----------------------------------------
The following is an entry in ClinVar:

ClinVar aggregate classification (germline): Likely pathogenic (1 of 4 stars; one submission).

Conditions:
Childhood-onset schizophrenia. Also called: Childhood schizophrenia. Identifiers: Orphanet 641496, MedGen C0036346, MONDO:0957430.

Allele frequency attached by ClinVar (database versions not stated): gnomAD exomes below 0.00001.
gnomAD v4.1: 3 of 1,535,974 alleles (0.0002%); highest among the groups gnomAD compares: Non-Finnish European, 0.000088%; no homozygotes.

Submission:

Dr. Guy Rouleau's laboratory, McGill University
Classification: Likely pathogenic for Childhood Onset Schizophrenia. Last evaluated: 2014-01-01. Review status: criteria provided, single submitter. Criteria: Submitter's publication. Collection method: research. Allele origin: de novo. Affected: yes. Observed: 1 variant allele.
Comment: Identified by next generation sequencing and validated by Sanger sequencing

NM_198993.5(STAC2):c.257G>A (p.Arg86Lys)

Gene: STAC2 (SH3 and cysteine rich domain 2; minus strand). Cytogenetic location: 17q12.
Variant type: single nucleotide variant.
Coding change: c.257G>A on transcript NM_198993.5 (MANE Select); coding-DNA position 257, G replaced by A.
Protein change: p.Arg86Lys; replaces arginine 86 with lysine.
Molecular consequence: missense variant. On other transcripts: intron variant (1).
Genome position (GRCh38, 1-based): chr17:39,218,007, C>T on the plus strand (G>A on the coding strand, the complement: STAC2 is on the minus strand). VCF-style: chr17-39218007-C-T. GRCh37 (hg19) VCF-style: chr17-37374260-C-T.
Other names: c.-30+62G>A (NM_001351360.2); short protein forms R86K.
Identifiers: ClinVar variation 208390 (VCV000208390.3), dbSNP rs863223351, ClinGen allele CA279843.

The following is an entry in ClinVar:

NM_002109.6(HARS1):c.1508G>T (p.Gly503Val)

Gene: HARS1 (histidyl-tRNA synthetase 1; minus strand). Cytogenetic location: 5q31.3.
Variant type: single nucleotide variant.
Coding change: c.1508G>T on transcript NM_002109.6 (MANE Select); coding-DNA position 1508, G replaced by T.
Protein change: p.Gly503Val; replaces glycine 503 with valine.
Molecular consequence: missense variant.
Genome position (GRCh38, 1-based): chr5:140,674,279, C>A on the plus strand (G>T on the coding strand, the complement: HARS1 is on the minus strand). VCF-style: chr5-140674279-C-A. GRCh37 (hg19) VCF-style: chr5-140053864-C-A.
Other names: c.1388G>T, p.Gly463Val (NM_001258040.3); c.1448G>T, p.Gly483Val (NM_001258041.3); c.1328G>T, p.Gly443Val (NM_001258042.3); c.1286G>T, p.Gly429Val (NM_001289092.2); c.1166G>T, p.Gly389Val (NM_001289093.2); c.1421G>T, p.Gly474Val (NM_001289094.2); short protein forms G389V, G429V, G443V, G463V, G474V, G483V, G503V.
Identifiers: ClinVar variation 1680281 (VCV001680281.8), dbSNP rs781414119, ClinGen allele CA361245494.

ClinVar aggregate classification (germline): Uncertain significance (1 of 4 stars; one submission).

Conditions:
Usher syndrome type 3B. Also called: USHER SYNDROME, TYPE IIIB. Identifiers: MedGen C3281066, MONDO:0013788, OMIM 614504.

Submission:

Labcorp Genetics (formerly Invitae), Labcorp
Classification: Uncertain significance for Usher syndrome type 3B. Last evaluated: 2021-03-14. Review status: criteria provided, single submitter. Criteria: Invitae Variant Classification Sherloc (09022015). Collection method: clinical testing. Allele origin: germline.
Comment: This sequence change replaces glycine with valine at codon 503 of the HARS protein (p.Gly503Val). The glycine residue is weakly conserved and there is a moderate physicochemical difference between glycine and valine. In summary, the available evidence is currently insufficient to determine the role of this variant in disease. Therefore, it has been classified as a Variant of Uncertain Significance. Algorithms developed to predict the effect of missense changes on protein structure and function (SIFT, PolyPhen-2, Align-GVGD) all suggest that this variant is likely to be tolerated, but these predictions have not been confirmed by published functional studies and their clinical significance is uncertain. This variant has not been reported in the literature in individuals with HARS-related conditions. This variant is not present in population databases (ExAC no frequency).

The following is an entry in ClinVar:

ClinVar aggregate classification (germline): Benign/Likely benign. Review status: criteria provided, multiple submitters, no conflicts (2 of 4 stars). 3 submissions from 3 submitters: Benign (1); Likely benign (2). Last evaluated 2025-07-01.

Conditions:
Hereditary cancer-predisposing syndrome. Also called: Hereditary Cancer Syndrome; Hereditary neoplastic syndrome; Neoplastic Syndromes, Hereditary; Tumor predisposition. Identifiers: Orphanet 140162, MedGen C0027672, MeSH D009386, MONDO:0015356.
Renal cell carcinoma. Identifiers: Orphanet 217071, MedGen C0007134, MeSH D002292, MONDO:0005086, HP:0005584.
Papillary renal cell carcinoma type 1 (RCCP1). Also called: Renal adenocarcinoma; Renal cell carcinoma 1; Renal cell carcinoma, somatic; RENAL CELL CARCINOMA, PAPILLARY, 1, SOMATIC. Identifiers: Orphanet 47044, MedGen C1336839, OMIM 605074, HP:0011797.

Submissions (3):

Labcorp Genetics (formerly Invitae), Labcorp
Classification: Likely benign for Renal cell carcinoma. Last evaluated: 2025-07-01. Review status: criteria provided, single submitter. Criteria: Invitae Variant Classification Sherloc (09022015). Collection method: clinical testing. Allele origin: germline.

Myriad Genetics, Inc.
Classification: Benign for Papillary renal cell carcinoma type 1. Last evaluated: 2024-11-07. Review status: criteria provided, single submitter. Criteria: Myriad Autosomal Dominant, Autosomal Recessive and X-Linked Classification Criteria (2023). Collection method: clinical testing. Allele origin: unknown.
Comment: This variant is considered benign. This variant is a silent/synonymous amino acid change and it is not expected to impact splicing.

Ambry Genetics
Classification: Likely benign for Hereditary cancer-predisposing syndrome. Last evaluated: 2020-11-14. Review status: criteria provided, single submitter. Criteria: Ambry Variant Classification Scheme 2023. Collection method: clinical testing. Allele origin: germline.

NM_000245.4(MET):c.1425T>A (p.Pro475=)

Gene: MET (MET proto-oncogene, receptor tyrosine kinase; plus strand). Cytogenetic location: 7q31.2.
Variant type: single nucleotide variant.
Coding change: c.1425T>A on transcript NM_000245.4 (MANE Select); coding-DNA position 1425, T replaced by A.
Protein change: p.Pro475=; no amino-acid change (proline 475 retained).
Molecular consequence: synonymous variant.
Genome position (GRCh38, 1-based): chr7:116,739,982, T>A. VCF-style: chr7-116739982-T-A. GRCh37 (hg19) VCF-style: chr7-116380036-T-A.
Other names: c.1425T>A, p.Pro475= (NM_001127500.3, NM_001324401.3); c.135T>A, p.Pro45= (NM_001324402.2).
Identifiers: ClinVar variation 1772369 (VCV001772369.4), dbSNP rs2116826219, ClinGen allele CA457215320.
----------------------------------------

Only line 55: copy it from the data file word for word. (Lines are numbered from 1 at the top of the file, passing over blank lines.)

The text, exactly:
Protein change: p.Pro475=; no amino-acid change (proline 475 retained).